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Viral Hepatitis (cont.)

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What are the common types of viral hepatitis?

Although the most common types of viral hepatitis are HAV, HBV and HCV, some clinicians had previously considered the acute and chronic phases of hepatic infections as "types" of viral hepatitis. HAV was considered to be acute viral hepatitis because the HAV infections seldom caused or permanent liver damage that led to hepatic (liver) failure. HBV and HCV produced chronic viral hepatitis. However, these terms are outdated and not currently used as frequently because all of the viruses that cause hepatitis may have acute phase symptoms (see symptoms below). Prevention techniques and vaccinations have markedly reduced the current incidence of common viral hepatitis infections; however, there remains a population of about 800,000 to 1.4 million people in the U.S. with chronic HBV, and about 2.9 to 3.7 million with chronic HCV according to the CDC. Statistics are incomplete for determining how many new infections occur each year; the CDC documented infections but then goes on to estimate the actual numbers by further estimating the number of unreported infections (see following sections and reference 1).

Hepatitis A (HAV)

HAV accounts for an estimated 1,781 new infections per year according to the most recent CDC data. The hepatitis caused by HAV is an acute illness (acute viral hepatitis) that never becomes chronic. At one time, hepatitis A was referred to as "infectious hepatitis" because it could be spread easily from person to person like other viral infections. Infection with hepatitis A virus can be spread through the ingestion of food or water, especially where unsanitary conditions allow water or food to become contaminated by human waste containing hepatitis A (the fecal-oral mode of transmission). Hepatitis A typically is spread among household members and close contacts through the passage of oral secretions (intimate kissing) or stool (poor hand washing). It also is common to have infection spread to customers in restaurants and among children and workers in day care centers if hand washing and sanitary precautions are not observed.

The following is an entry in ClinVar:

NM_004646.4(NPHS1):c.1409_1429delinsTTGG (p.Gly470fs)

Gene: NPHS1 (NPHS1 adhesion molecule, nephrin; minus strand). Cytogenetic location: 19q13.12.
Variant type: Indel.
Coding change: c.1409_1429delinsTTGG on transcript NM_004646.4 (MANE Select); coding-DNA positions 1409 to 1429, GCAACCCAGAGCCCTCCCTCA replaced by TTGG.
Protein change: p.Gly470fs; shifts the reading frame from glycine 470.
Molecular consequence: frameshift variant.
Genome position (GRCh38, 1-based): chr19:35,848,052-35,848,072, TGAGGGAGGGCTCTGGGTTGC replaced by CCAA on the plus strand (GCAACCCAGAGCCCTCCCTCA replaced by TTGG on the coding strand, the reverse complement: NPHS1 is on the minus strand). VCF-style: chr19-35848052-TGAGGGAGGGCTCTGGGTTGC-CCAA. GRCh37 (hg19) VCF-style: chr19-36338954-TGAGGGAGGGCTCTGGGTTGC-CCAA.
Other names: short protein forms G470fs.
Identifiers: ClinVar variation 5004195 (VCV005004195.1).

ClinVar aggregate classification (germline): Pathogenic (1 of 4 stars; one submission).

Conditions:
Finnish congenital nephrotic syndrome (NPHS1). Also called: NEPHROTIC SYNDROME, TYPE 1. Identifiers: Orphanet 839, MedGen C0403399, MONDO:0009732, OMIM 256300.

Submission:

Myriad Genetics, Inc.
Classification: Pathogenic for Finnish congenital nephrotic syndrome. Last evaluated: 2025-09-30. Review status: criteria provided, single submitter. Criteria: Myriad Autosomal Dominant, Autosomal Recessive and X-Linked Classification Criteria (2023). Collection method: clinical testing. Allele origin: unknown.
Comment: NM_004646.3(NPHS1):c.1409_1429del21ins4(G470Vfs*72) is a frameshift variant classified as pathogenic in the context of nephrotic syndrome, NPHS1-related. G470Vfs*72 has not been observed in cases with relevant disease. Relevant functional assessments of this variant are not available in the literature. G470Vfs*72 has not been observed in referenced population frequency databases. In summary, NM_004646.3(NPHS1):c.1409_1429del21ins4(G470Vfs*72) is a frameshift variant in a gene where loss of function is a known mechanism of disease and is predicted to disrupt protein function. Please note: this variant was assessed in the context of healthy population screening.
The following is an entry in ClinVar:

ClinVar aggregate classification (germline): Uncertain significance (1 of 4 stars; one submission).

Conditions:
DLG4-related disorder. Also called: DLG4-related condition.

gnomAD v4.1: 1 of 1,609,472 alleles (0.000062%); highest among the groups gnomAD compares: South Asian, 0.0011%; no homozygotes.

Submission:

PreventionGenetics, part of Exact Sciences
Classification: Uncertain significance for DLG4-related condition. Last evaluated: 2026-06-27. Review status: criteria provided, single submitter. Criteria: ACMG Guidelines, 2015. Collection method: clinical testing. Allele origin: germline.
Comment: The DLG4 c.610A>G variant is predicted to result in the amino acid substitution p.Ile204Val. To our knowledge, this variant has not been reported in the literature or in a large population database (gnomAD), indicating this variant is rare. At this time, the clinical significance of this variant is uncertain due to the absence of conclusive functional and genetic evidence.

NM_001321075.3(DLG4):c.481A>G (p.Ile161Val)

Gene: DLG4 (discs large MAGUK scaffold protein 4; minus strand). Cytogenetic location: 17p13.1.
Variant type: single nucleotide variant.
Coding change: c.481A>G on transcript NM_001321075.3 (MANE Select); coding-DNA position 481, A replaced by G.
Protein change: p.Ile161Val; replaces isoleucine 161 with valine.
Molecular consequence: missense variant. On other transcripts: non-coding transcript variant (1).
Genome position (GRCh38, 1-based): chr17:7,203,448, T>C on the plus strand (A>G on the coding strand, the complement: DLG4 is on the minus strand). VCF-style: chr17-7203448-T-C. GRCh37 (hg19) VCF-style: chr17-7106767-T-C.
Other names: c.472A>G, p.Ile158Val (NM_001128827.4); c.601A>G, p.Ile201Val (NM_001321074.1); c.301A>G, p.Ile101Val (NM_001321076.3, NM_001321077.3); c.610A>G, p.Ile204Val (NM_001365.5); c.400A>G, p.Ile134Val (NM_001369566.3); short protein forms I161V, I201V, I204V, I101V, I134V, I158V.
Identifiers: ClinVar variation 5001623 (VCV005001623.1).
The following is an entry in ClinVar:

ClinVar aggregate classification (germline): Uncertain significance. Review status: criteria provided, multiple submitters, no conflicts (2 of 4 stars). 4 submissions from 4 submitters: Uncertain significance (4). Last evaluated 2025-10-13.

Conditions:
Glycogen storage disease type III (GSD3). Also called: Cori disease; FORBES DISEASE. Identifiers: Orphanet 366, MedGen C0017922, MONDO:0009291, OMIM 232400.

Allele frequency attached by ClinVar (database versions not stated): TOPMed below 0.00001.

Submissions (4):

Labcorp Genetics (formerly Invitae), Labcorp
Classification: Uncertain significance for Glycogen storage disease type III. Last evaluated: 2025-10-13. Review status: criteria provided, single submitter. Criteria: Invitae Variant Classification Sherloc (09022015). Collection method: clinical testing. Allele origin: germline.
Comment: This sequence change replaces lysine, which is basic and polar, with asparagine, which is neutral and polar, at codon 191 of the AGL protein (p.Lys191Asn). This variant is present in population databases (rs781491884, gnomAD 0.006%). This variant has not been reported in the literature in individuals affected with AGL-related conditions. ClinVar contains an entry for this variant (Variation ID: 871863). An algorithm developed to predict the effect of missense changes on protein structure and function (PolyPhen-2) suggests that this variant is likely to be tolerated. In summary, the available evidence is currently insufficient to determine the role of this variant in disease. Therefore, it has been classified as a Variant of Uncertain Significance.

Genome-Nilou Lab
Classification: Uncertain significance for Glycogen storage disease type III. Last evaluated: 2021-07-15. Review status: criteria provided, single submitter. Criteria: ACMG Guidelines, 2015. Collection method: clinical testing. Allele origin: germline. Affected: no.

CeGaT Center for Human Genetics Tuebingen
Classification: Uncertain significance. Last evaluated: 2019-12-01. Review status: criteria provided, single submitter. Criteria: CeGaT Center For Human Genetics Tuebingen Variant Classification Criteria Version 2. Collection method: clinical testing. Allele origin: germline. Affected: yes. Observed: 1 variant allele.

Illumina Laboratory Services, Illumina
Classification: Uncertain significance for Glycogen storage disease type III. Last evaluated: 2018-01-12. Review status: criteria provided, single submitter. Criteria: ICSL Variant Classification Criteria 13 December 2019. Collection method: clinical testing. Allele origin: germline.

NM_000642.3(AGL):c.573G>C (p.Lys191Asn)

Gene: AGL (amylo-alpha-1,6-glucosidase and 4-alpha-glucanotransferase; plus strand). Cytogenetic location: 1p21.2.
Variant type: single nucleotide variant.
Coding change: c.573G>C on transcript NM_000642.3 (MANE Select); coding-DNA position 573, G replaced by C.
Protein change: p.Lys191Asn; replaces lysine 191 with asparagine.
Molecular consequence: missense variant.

Hepatitis B (HBV)

There were an more than 19,000 new cases of HBV infection estimated by the CDC in 2013 and more than 1,800 people die each year due to the consequences of chronic hepatitis B infection in the United States according to the CDC. HBV hepatitis was at one time referred to as "serum hepatitis," because it was thought that the only way HBV could spread was through blood or serum (the liquid portion of blood) containing the virus. It is now known that HBV can spread by sexual contact, the transfer of blood or serum through shared needles in drug abusers, accidental needle sticks with needles contaminated with infected blood, blood transfusions, hemodialysis, and by infected mothers to their newborns. The infection also can be spread by tattooing, body piercing, and sharing razors and toothbrushes (if there is contamination with infected blood). About 6% to 10% of patients with HBV hepatitis develop chronic HBV infection (infection lasting at least six months and often years to decades) and can infect others as long as they remain infected. Patients with chronic HBV infection also are at risk of developing cirrhosis, liver failure, and liver cancer. It is estimated that there are 2.2 million people in the U.S. and 2 billion people world-wide who suffer with chronic HBV infections.

Hepatitis C (HCV)

The CDC reported that there were about 16,500 reported new cases per year (unreported is 13.4 times more than reported) of hepatitis C. HCV hepatitis was previously referred to as "non-A, non-B hepatitis," because the causative virus had not been identified, but it was known to be neither HAV nor HBV. HCV usually is spread by shared needles among drug abusers, blood transfusion, hemodialysis, and needle sticks. Approximately 90% of transfusion-associated hepatitis is caused by HCV. Transmission of the virus by sexual contact has been reported, but is considered rare. An estimated 50% to 70% of patients with acute HCV infection develop chronic infection. Patients with chronic HCV infection can continue to infect others. Patients with chronic HCV infection are at risk for developing cirrhosis, liver failure, and liver cancer. It is estimated that there are about 3.2 million people with chronic HCV infection in the U.S.

Types D, E, and G Hepatitis

There also are viral hepatitis types D, E, and G. The most important of these at present is the hepatitis D virus (HDV), also known as the delta virus or agent. It is a small virus that requires concomitant infection with HBV to survive. HDV cannot survive on its own because it requires a protein that the HBV makes (the envelope protein, also called surface antigen) to enable it to infect liver cells. The ways in which HDV is spread are by shared needles among drug abusers, contaminated blood, and by sexual contact; essentially the same ways as HBV.

Individuals who already have chronic HBV infection can acquire HDV infection at the same time as they acquire the HBV infection, or at a later time. Those with chronic hepatitis due to HBV and HDV develop cirrhosis (severe liver scarring) rapidly. Moreover, the combination of HDV and HBV virus infection is very difficult to treat.

Hepatitis E virus (HEV) is similar to HAV in terms of disease, and mainly occurs in Asia where it is transmitted by contaminated water.

Hepatitis G virus (HGV, also termed GBV-C) was recently discovered and resembles HCV, but more closely, the flaviviruses; the virus and its effects are under investigation, and its role in causing disease in humans is unclear.

Medically Reviewed by a Doctor on 2/29/2016


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